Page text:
But I’m going to dig in to that last line, where Ben definitely thinks the goyim are making a nice compliment! “The roots,” they call us! And you know, Ben, I get it: I definitely like to think of us as the lowest, most primitive rung on the evolutionary ladder of religion. I don’t know about you, but whenever I read about Jewish cemeteries being desecrated, or Nazis out for a nighttime stroll shouting “Jews will not replace us!,” it definitely soothes me to think of how lovingly American Christians have tended to those roots throughout our history. I am sure that the nine hundred Jews on the USS St. Louis in 1939 were deeply reassured, even as their ship was forced to turned away from the lights of Miami and head back to Germany, to know that someday they would be remembered as fertile soil for the “tree of Christ.”
I guess it’s easy to think of us as the roots when they’ve buried so fucking many of us, Benjamin.
Now look. I understand that dunking on an amoral dipshit like Ben Shapiro is rather like trash-talking a small child you have vanquished in a go-kart race. But the fact that this simpering shanda has never had an original thought in his life means that the stuff that falls out of his mouth mirrors what many, many Americans believe. And the reason they believe this particular toxic thing is because it has been parroted by politicians of virtually every flavor and make.
Many, many people use the word “Judeo-Christian.” Most of these people are very nice! I’ve probably used it, too! English is a rich tapestry, full of terms we use unthinkingly, like “rule of thumb.” Most people who aren’t Jews probably think it’s fine, even benevolent. But that’s exactly what makes “Judeo-Christian” so insidious—it sounds benign because it purports to involve Jews in the conversation. As if they’re doing us a favor by remembering we exist. But the people who do it the most, like Mike Pence, view that existence as a necessary evil: 77% of US evangelicals like him believe that the Rapture will come in their lifetimes, and their explicit goal is to route all the Jews back to Israel so it can happen. This is well-documented.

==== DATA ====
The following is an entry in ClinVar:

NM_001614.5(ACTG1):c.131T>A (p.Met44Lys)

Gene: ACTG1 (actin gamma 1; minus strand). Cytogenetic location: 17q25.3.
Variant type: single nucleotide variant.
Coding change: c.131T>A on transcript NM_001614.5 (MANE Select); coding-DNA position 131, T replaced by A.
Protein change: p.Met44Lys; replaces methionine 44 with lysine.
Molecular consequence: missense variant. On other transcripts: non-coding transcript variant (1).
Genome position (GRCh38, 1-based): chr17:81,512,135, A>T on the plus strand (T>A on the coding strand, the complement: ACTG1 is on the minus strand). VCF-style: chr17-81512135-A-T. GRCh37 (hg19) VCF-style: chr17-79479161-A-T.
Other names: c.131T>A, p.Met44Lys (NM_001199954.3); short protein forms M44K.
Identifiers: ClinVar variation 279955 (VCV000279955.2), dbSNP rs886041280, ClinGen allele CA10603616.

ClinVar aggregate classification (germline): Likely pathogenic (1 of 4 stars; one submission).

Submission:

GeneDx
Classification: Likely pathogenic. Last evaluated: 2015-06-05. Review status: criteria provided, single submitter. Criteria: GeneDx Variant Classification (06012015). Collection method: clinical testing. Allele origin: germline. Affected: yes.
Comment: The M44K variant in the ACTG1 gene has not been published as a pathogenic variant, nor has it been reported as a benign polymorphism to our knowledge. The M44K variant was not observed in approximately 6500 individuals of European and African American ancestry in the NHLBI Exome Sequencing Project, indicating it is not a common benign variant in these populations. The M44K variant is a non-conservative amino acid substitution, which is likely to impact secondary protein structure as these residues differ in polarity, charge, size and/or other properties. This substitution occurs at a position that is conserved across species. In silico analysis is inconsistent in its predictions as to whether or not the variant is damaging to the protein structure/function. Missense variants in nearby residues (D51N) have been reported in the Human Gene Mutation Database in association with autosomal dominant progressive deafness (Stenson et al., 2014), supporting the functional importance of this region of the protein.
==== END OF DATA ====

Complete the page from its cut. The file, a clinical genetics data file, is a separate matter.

And even when they aren’t zealots like Pence, there are only two reasons why people like Rubio and Shapiro insist on saying “America is a Judeo-Christian nation.” One, because they want to say “Christian” country, but they don’t want to piss off AIPAC donors, or two, because they really want to say “white,” or “not Muslim.” I guarantee you that they also do not mean to include Sephardic Jews, and they definitely don’t mean to include Black Jews. Everything about the term is predicated on bad faith. It needs to die.
Striking a term from a national vocabulary isn’t easy, especially when that term carries a false veneer of respect. But it’s worth trying. Whether you mean it or not, to say “Judeo-Christian” is to conscript Jews into a vision of a Godly, purified America, and that has never, ever, ever worked out well for us. It’s co-opting, it’s colonizing, and it’s condescending. It has comprehensively infected our national political discourse, but so did syphilis, once upon a time, and we figured out how to cure that.
Saying “Judeo-Christian” is like saying “post-racial.” It allows Christians to think that everything’s fine with the Jews now, that we’re cool. That we’ve forgotten.
We have absolutely not forgotten. We are not cool.
Stop fucking saying it.
Feature image by Christian A. Schröder, via Wikimedia Commons.